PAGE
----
"We had two options," Mishali said. "The first was to go with an easier operation, which would have given him another 15 to 20 years of life. If he had been 60 years old, for example, that would have been the best option, and we would have said we had done him a great favor. But we felt that for a 4-year-old, that option would be cruel and unfair to him and his family."
So Mishali and his team chose to perform the most complicated surgery available for Hamoudi's condition. This option was fraught with danger, an all-or-nothing proposition.
"The operation is called a double switch," says Dr. Mishali, "because we use a highly complex procedure to change the direction of the ventricles and the arteries."
Before the operation, the doctors prepared Hamoudi's father for all possible outcomes, including the worst. His mother, who remained in the refugee camp with their younger son, received updates by telephone. All they could do was pray. Hamoudi, supported by Shevet Achim volunteers from Denmark and the United States and by the hospital staff, did not understand why everyone was fussing over him.
The eight-hour operation was a success. A state-of-the-art pacemaker made by the Medtronic medical devices company -- whose vision also includes working across borders -- was implanted in Hamoudi's heart. The pacemaker contains a battery that will enable it to last for many years, much longer than other pacemakers, since no one knows when Hamoudi will next be able to receive thorough medical treatment or regular follow-up.
'I would like to live here'
Mishali, the nurses and the entire staff of the unit still get excited when they see Hamoudi running around and smiling so soon after the operation. Hamoudi is more mature than most children his age, perhaps because of the constraints of a wartime childhood in a refugee camp and the tragedy that has befallen his country.
Hamoudi was supposed to stay under observation for two weeks in the intensive-care unit. But just two days afterward, he amazed everyone by jumping out of bed, running among the hospital units, gorging himself on sweets and asking for his mother.
"Now that the operation is over, he is a child like any other. His life expectancy is exactly like yours or mine," Mishali said.
Mishali wears the skullcap of a religiously observant Jew and a plaid shirt beneath his scrubs. He is particularly short of time this week, since he came back from performing 10 heart operations on teenagers in Nigeria to a backlog of work at the hospital.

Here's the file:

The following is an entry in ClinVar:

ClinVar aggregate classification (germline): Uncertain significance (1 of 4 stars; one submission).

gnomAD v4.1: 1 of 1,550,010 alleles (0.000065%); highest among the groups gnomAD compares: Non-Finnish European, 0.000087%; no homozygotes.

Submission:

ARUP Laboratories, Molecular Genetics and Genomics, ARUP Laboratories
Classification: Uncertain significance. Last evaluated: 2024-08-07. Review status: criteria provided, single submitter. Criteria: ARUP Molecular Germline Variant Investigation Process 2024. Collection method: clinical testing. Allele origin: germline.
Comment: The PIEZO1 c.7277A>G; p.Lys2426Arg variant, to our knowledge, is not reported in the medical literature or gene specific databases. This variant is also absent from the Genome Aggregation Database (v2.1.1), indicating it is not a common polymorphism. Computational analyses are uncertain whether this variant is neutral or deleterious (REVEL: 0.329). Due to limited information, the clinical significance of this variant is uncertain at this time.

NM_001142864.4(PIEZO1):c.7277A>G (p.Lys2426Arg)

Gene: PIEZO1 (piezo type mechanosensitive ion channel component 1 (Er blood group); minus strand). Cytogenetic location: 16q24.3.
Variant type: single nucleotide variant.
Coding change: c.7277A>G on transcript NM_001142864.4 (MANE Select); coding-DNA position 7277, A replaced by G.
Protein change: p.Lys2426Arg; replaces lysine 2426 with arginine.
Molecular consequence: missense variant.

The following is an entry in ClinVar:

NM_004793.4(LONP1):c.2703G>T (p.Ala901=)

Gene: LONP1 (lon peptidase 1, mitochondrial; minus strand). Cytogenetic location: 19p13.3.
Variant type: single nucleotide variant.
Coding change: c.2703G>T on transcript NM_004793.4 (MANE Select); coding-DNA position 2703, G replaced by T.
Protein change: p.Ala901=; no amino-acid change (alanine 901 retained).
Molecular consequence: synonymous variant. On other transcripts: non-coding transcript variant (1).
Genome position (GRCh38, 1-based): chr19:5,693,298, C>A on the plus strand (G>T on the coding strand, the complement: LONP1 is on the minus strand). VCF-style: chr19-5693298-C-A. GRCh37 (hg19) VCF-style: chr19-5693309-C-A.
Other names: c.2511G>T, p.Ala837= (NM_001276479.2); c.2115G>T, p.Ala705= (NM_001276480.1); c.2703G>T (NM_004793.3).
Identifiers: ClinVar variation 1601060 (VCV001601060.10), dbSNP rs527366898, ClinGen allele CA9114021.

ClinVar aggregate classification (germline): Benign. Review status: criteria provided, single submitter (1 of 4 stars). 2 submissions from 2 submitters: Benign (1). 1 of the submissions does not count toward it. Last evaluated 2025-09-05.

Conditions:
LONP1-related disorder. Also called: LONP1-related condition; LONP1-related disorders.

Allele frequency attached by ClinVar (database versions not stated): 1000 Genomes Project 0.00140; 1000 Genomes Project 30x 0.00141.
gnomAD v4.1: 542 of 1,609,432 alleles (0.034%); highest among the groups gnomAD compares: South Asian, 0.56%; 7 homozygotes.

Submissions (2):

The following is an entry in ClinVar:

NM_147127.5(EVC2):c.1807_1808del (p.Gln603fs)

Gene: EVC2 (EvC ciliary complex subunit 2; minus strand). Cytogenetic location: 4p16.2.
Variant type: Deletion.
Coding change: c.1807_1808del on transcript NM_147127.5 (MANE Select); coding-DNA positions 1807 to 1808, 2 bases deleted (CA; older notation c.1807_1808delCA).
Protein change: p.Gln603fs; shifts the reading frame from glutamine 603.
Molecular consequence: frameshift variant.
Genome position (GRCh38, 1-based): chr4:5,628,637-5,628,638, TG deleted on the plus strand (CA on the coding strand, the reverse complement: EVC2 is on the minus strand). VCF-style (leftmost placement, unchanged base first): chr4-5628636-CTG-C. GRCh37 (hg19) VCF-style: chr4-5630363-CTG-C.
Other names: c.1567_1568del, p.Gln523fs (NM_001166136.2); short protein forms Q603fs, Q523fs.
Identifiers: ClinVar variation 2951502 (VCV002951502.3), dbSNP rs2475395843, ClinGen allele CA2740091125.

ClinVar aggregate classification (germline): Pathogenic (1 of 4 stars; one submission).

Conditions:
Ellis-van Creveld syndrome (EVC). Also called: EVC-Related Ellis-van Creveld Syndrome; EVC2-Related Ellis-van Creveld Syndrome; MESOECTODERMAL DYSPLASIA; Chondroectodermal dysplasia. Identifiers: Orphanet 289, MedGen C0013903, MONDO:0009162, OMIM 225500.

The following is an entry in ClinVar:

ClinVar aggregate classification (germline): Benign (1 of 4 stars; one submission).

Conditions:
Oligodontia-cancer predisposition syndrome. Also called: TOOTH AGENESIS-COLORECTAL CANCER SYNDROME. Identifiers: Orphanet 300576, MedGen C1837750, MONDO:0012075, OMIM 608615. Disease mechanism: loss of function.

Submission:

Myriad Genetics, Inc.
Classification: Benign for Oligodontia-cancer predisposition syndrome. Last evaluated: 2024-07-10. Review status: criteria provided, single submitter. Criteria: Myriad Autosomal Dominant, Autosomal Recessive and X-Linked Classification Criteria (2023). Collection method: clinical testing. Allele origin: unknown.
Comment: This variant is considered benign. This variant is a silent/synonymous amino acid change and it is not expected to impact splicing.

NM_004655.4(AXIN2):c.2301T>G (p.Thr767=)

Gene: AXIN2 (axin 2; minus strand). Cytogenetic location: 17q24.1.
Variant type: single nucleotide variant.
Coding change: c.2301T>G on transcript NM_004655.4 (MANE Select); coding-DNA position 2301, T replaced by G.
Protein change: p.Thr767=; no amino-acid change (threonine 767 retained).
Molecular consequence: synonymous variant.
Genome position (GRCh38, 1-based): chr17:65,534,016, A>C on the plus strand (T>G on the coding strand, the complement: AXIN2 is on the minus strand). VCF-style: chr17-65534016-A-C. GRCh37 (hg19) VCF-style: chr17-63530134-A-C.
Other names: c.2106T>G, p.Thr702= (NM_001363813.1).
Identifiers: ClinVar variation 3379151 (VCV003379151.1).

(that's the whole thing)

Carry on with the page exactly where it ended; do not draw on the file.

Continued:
A volunteer wherever he is needed, Mishali comes back to the unit at Tel Hashomer, where children not only from Israel but from the entire Middle East await him. "These are the moments in my work that give me the drive to get up for work every morning," he says, smiling. "I see this as my mission."
The children in the Pediatric Cardiology Unit have already seen every possible response: Some parents have knelt to kiss the physicians' feet, others have broken into song and dance in the hospital corridors, and still others have fallen weeping on the surgeons' necks, refusing to let go. But Hamoudi's father holds back, mostly from shyness and fear. He does not know Israel, and if he ever thought he did, he is learning about it anew.
"Israel is a very good place," he says, first making sure that we will not give his name or publish his photograph. "I would like to live here. But I know it will be difficult. Nobody knows when the war in Syria will end, and in the meantime we live in uncertainty."
Every day he is here, he is surprised by the treatment he and his son receive.
"All our lives, we were taught to love one person and hate another," he says. "Now the one we learned to love is trying to kill us, and the one that is supposed to be my enemy has saved my son's life. The people on the Syrian street do not hate Israel, and I'm sure that is how the Israeli people feel about Syria."
Soccer in Jerusalem
Hamoudi's father speaks about the extremely harsh conditions in the refugee camp. Shevet Achim's volunteers, who visit the many refugee camps, say, "The world is looking away once more. For the people of Syria, it is inconceivable that after so much time, the whole world is not interested in what is happening there, and people have already begun dealing with other things."